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Glucocorticoid hypersensitivity as a rare but potentially fatal side effect of paediatric asthma treatment: a case report

Journal of Medical Case Reports20082:186

DOI: 10.1186/1752-1947-2-186

Received: 21 December 2007

Accepted: 02 June 2008

Published: 02 June 2008

Abstract

Introduction

Immediate-type hypersensitivity to glucocorticosteroids is rare but well known among allergists. Surprisingly, very few reports of glucocorticosteroid hypersensitivity in children exist although glucocorticosteroid treatment is particularly common in this age group.

Case presentation

We report the case of a 2-year-old boy who developed generalized urticaria, facial angio-oedema, nausea and severe dyspnoea after intravenous application of prednisolone-21-hydrogen succinate. Skin prick testing with prednisolone-21-hydrogen succinate elicited a positive result; no reactions were observed to prednisone, betamethasone or dexamethasone. While fluorescence enzyme immunoassay analysis revealed no specific IgE antibodies against prednisolone-21-hydrogen succinate, CD63-based basophil activation testing with the culprit drug prednisolone-21-hydrogen succinate was positive. In contrast, additional incubation of basophils with prednisone, betamethasone and dexamethasone did not elicit any significant response. Hence, we performed an oral provocation test with betamethasone and a titrated intravenous dexamethasone challenge. As both drugs were tolerated without any complications they were recommended for future treatment.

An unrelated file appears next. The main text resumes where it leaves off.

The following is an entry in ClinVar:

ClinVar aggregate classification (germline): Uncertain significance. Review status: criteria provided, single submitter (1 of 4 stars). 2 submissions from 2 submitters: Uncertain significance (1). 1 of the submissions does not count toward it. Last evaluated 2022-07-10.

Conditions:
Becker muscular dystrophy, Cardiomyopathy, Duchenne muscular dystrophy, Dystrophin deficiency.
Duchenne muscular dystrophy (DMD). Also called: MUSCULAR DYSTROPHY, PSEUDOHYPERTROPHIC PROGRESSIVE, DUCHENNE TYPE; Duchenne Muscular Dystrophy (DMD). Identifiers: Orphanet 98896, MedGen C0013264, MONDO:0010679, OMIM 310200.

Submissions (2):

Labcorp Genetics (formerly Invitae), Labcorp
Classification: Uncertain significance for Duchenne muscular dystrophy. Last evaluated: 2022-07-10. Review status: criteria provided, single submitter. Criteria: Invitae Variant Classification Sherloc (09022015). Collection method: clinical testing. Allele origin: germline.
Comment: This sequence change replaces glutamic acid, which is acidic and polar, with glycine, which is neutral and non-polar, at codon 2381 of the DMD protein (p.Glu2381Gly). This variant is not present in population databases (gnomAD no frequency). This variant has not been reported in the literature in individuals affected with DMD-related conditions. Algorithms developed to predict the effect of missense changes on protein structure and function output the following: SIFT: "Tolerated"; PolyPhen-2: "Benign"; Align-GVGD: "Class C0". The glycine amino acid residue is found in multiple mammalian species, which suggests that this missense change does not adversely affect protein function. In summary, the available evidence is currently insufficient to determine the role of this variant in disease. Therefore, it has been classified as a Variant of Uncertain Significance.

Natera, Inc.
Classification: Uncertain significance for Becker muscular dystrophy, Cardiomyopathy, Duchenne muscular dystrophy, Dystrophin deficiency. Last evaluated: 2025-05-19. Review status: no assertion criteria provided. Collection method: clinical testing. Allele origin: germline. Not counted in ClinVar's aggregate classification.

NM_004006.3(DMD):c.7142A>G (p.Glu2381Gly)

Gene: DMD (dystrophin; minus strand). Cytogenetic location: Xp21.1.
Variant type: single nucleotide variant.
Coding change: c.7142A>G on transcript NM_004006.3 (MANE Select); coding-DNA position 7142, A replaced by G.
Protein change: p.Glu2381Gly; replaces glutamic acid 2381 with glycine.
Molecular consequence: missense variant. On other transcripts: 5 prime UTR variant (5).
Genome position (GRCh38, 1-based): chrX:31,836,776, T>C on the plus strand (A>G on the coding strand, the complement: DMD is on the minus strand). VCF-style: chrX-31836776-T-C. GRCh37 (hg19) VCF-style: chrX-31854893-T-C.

Conclusion

In a child with confirmed immediate-type hypersensitivity to glucocorticosteroids, it is still not possible to predict which glucocorticosteroid might be tolerated by solely relying on clinical history or results of skin and in vitro testing. Therefore, incremental glucocorticosteroid challenges under standardized clinical conditions remain necessary in order to facilitate a patient-tailored emergency treatment and to avoid severe reactions to glucocorticosteroids in these patients.

Introduction

Immediate-type hypersensitivity to glucocorticosteroids (GCs) is rare but has been well known among allergists since the introduction of these agents in the early 1950s. To date, approximately 100 clinical cases of GC hypersensitivity have been published with a majority of patients being adults suffering from anaphylactic symptoms within several minutes of oral or intravenous GC application [1]. Surprisingly, very few reports on GC hypersensitivity in children exist although treatment with GCs is particularly common in this age group [2, 3].

Case presentation